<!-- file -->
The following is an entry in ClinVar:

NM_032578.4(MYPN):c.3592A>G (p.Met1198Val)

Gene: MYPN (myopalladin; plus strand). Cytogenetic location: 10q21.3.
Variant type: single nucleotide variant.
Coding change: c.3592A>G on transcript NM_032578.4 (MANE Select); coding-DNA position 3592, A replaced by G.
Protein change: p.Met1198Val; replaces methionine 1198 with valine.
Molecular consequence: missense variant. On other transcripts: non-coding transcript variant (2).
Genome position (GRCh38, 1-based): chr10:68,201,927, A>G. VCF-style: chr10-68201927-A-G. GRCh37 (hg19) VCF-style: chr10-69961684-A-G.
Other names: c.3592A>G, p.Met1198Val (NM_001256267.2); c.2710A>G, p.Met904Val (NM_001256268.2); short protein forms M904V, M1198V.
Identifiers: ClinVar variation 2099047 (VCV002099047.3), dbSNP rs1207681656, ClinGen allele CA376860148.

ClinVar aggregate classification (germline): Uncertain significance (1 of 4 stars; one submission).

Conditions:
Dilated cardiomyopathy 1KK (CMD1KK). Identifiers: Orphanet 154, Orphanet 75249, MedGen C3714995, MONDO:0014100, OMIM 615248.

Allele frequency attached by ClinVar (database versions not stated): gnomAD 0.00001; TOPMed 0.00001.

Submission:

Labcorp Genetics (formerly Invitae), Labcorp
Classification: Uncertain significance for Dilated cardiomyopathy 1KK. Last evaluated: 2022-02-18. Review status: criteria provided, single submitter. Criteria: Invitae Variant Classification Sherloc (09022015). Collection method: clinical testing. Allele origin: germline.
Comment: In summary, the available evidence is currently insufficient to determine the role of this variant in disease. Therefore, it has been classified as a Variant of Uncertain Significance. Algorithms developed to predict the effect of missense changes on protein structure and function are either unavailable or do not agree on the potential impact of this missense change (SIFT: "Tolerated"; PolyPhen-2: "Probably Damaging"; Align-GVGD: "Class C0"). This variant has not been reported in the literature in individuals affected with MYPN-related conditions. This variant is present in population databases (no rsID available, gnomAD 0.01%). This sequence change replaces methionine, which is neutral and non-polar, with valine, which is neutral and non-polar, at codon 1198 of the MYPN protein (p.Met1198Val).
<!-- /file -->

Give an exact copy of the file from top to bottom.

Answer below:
The following is an entry in ClinVar:

NM_032578.4(MYPN):c.3592A>G (p.Met1198Val)

Gene: MYPN (myopalladin; plus strand). Cytogenetic location: 10q21.3.
Variant type: single nucleotide variant.
Coding change: c.3592A>G on transcript NM_032578.4 (MANE Select); coding-DNA position 3592, A replaced by G.
Protein change: p.Met1198Val; replaces methionine 1198 with valine.
Molecular consequence: missense variant. On other transcripts: non-coding transcript variant (2).
Genome position (GRCh38, 1-based): chr10:68,201,927, A>G. VCF-style: chr10-68201927-A-G. GRCh37 (hg19) VCF-style: chr10-69961684-A-G.
Other names: c.3592A>G, p.Met1198Val (NM_001256267.2); c.2710A>G, p.Met904Val (NM_001256268.2); short protein forms M904V, M1198V.
Identifiers: ClinVar variation 2099047 (VCV002099047.3), dbSNP rs1207681656, ClinGen allele CA376860148.

ClinVar aggregate classification (germline): Uncertain significance (1 of 4 stars; one submission).

Conditions:
Dilated cardiomyopathy 1KK (CMD1KK). Identifiers: Orphanet 154, Orphanet 75249, MedGen C3714995, MONDO:0014100, OMIM 615248.

Allele frequency attached by ClinVar (database versions not stated): gnomAD 0.00001; TOPMed 0.00001.

Submission:

Labcorp Genetics (formerly Invitae), Labcorp
Classification: Uncertain significance for Dilated cardiomyopathy 1KK. Last evaluated: 2022-02-18. Review status: criteria provided, single submitter. Criteria: Invitae Variant Classification Sherloc (09022015). Collection method: clinical testing. Allele origin: germline.
Comment: In summary, the available evidence is currently insufficient to determine the role of this variant in disease. Therefore, it has been classified as a Variant of Uncertain Significance. Algorithms developed to predict the effect of missense changes on protein structure and function are either unavailable or do not agree on the potential impact of this missense change (SIFT: "Tolerated"; PolyPhen-2: "Probably Damaging"; Align-GVGD: "Class C0"). This variant has not been reported in the literature in individuals affected with MYPN-related conditions. This variant is present in population databases (no rsID available, gnomAD 0.01%). This sequence change replaces methionine, which is neutral and non-polar, with valine, which is neutral and non-polar, at codon 1198 of the MYPN protein (p.Met1198Val).